If you are a longshoreman, or you work anywhere in the maritime industry, and you get injured, then you would look to workers’ compensation coverage to pay your medical bills and other expenses. Maritime workers, however, could be covered by one of two different types of workers’ compensation plans: either coverage under something called The Jones Act or The Longshore and Harbor Workers Compensation Act, otherwise known as the Longshore Act.  Determining which one applies can sometimes be a challenge.  

In this article, we are going to cover the details of both acts, look at what is different about each, and discuss the confusion when the laws they overlap. Because there is a lot of gray areas here, you would be wise to get an experienced Longshore Workers’ Compensation Act Lawyer in Jacksonville in your corner if you suffer an injury. 

If you have additional questions pertaining to your own personal circumstances after reviewing this article, then we invite you to contact the Longshore & Harbor Worker Compensation Attorneys in Jacksonville, FL – RITE Law. Our number is (904) 500-RITE or you can fill out our contact form online. Remember, we provide a free case evaluation, so call today.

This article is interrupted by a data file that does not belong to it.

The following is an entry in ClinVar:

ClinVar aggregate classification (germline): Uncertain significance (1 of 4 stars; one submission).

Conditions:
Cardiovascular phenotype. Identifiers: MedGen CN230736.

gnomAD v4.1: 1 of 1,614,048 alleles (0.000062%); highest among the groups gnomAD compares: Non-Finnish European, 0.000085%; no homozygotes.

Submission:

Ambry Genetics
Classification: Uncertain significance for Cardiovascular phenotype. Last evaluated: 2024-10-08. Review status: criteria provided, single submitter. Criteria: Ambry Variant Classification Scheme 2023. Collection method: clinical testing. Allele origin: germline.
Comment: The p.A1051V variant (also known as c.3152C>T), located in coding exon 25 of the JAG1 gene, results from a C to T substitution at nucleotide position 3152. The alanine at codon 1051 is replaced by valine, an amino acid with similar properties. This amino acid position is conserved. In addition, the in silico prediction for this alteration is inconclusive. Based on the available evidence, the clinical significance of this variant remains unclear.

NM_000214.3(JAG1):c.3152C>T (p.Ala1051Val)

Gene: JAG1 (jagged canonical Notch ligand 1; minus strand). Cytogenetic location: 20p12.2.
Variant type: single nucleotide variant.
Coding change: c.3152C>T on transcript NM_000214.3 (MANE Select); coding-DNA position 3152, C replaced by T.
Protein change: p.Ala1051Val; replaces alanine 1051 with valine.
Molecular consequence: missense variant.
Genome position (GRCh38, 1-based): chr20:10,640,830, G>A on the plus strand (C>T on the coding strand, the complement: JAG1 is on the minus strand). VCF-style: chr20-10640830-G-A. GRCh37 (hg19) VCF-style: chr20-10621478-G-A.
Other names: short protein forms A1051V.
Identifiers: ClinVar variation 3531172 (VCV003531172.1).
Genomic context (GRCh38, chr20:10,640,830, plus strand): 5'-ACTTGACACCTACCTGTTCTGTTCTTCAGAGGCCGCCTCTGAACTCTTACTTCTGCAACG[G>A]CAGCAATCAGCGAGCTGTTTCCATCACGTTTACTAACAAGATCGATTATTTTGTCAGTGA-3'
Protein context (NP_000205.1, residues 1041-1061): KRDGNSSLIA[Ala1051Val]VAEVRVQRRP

Coverage of Maritime Negligence – The Jones Act

If the crew on your ship was not trained properly, or there were not enough sailors on board the ship or the cargo was not fastened to the ship’s hull in a safe manner, then that could be considered “negligence.” Those types of negligence could very easily lead to injuries. Further, if you are injured as a result of such negligence, then you would likely be covered under the Jones Act. The Jones Act, enacted in 1920, and updated as recently as 2006, was made into law so that those on the high seas would have financial protection in case someone’s neglect ended in injury.